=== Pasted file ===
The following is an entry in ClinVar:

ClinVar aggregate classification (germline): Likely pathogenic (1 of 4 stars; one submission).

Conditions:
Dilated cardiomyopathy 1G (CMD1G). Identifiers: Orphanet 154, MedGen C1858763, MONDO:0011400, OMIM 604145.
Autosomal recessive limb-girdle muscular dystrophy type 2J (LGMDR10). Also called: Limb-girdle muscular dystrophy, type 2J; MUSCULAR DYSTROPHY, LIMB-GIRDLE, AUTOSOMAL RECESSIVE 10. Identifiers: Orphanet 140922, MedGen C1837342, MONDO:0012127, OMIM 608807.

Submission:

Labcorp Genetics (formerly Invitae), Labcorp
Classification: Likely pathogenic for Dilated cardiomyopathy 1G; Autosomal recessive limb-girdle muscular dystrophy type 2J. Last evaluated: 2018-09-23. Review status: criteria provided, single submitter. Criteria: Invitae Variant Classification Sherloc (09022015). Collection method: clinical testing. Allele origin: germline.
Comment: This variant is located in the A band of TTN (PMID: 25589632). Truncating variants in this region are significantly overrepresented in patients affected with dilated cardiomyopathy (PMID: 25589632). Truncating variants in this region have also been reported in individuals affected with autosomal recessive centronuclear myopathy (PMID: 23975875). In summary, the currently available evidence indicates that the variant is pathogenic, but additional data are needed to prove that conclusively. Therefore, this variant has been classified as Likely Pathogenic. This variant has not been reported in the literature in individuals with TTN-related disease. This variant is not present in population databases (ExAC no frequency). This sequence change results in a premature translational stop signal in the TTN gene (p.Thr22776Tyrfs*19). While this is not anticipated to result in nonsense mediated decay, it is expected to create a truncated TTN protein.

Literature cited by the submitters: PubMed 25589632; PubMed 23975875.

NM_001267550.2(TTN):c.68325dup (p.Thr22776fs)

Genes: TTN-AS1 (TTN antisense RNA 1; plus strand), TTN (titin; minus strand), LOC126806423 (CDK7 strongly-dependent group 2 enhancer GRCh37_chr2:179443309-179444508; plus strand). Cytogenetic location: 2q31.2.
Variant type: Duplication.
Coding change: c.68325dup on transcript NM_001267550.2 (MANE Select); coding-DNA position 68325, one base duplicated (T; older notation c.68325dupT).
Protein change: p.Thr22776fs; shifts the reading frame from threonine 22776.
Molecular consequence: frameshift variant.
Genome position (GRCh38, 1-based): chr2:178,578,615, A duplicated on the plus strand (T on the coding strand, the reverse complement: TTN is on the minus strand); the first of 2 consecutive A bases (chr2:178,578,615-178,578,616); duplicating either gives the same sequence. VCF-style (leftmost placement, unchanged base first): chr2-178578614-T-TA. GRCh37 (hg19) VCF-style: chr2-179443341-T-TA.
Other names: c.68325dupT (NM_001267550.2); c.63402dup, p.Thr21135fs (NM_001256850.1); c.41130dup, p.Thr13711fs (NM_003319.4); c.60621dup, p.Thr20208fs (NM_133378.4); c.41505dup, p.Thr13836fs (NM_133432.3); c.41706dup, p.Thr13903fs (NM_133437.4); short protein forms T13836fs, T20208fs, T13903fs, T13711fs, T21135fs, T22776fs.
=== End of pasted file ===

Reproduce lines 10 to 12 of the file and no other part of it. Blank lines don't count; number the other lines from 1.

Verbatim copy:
Literature cited by the submitters: PubMed 25589632; PubMed 23975875.

NM_001267550.2(TTN):c.68325dup (p.Thr22776fs)

Genes: TTN-AS1 (TTN antisense RNA 1; plus strand), TTN (titin; minus strand), LOC126806423 (CDK7 strongly-dependent group 2 enhancer GRCh37_chr2:179443309-179444508; plus strand). Cytogenetic location: 2q31.2.